Busting Myths about Robotics in Manufacturing
Dispelling Myths About Robotics
Industrial robots aren't new. The first went to work in 1961 and millions have been installed since. Given the advantages that flow from using robots to perform tasks as varied as welding, palletizing and assembly — why aren't even more in use?
Many businesses think robots aren’t appropriate for them. Some are under the impression they are only for high-volume manufacturers like auto companies. Others believe that robots can't do the type of work needed, or it's not appropriate to use a robot. Unfortunately, there are a lot of myths about robots and it's time these were corrected.
Myth 1: Robots are expensive
State-of-the-art factories produce robots in quantity, resulting in low prices and high quality. In contrast, dedicated automation equipment needs design and development effort before putting it on the factory floor. A robot can be purchased and installed in less time and for less money. (In fairness, end effectors, guarding and integration add some cost.)
Robotic automation is a lower-risk investment than dedicated equipment. If demand changes or new products are introduced a robot can be redeployed quickly. Dedicated, hard automation can only be reconfigured at great cost and has little to no residual value when the time comes for replacement.
Myth 2: Robots are only for high-volume operations
As programmable as a Computer Numerical Control (CNC) machine, a robot is switched from running one part reference to another by calling a new program. With careful design it’s often possible to incorporate enough flexibility in the end-effector for an entire family of parts. If necessary, a robot can swap grippers the way a CNC machine changes tools.
Advances in sensor technology have simplified part presentation. Vision systems locate and identify parts, reducing the amount of hard tooling needed. Force sensing helps the robot adjust for precise assembly tasks.
Modern robots can be used effectively in low- to medium-volume manufacturing. They are programmed and changed over quickly, resulting in economical high-speed production.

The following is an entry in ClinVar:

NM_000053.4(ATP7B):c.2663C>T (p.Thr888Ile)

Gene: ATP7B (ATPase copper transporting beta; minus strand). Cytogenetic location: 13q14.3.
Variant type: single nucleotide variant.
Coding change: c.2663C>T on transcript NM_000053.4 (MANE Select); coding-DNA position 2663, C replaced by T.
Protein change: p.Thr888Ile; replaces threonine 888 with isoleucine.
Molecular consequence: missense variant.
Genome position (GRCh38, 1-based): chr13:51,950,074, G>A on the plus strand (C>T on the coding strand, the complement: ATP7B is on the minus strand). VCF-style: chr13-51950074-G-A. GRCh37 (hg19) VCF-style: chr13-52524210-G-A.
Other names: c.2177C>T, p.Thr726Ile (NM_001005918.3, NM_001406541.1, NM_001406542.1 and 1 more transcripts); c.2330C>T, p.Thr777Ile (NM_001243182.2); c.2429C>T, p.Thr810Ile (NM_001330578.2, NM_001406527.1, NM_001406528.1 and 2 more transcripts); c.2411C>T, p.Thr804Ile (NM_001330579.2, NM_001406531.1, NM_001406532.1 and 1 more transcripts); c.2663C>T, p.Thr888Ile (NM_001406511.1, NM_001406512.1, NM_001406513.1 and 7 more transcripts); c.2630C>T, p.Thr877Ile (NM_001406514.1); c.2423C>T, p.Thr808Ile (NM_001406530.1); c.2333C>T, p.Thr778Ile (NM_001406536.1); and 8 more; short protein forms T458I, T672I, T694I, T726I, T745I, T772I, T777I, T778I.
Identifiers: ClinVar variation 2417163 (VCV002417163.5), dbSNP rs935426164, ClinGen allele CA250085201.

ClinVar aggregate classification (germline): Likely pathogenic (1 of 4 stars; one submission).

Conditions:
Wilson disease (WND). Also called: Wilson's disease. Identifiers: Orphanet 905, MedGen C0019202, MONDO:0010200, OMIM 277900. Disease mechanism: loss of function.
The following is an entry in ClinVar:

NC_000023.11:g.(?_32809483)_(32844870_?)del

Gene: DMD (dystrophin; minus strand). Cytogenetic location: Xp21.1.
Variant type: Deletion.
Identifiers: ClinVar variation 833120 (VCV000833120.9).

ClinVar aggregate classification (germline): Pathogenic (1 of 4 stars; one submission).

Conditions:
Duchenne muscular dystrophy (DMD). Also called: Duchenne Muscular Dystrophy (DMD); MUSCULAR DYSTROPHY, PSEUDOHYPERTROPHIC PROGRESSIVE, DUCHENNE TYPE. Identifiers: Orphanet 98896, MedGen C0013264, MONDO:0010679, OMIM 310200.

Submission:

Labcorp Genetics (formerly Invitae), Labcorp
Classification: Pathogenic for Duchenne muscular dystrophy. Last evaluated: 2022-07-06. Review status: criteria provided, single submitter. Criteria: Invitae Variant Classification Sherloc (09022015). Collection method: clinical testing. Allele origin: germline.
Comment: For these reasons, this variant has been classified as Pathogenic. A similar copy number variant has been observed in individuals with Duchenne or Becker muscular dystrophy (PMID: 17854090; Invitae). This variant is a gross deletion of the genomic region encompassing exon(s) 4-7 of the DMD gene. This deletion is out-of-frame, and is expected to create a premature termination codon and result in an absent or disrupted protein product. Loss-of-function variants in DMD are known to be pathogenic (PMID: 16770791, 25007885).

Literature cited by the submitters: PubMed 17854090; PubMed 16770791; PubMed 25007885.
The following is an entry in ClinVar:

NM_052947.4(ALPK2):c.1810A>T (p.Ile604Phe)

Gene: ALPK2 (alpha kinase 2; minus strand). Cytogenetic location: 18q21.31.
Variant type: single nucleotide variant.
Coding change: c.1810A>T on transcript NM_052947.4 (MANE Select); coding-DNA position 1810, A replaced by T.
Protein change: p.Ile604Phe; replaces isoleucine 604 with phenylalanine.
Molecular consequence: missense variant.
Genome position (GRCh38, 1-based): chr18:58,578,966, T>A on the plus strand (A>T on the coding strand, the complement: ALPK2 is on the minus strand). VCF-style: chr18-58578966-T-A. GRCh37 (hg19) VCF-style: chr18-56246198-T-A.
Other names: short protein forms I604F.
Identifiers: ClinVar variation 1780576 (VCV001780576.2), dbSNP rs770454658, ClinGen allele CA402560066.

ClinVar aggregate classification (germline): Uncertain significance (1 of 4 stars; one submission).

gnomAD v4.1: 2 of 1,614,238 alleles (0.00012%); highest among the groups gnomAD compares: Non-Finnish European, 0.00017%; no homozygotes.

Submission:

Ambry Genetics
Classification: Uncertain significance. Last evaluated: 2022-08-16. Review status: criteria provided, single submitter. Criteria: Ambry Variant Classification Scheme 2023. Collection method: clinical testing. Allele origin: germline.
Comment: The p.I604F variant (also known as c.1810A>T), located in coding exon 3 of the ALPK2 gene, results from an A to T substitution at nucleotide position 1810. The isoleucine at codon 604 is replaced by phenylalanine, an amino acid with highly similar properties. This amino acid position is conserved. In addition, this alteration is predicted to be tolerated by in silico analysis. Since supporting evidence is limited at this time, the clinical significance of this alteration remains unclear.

Myth 3: Robots are hard to program
A robot is programmed via a teach pendant or through an offline PC program. With a pendant, the programmer or engineer guides the robot through a sequence of steps, fine-tuning and storing each point. The robot is then taken through this program to check for collisions, before running again in continuous mode at low speed. Only when the programmer is satisfied with the taught motion will he run it at 100 percent.
Offline programming allows a user to model a complete cell and develop the sequence of moves that the robot will use. How well the model confirms to reality determines how much modification the program needs once installed on the robot.
Myth 4: Robots systems are complicated and difficult to support
Robots are very reliable machines. Vendors quote mean time between failure (MTBF) numbers of 62,000 hours or more, (about seven years.) A robot cell typically includes other equipment plus numerous sensors that may have lower reliability, but overall a cell is usually less complex than dedicated automated equipment.
The biggest myth of all?
It’s sometimes said that robots eliminate jobs. Some hard data should correct that misunderstanding.
An independent study found from 2008 to 2011, between 500,000 and 750,000 new jobs were created by robotics. Furthermore, they estimate between 2012 and 2016, as many as 1.6 million additional jobs will be created.
How robots create jobs
There are some jobs that robots do better than people — anything requiring repetitive motion, consistency, speed and precision. In fact, some miniaturized products can only be assembled by robots. Higher quality and increased productivity lowers costs, which stimulates demand that benefits everyone.
More specifically, jobs are created directly in robot and associated industries, in fields like programming, engineering, end-effector design and manufacture, and integration. Other jobs are created as manufacturing businesses grow, as well as more opportunities from onshoring as lower costs let manufacturers bring work back to U.S. soil.
Too many businesses mistakenly believe robots aren’t for them, and haven’t looked at how robots could improve their quality, productivity and safety. These companies are putting themselves at a competitive disadvantage when compared to others who don't believe the myths.
To discuss known automation opportunities or discover new ones: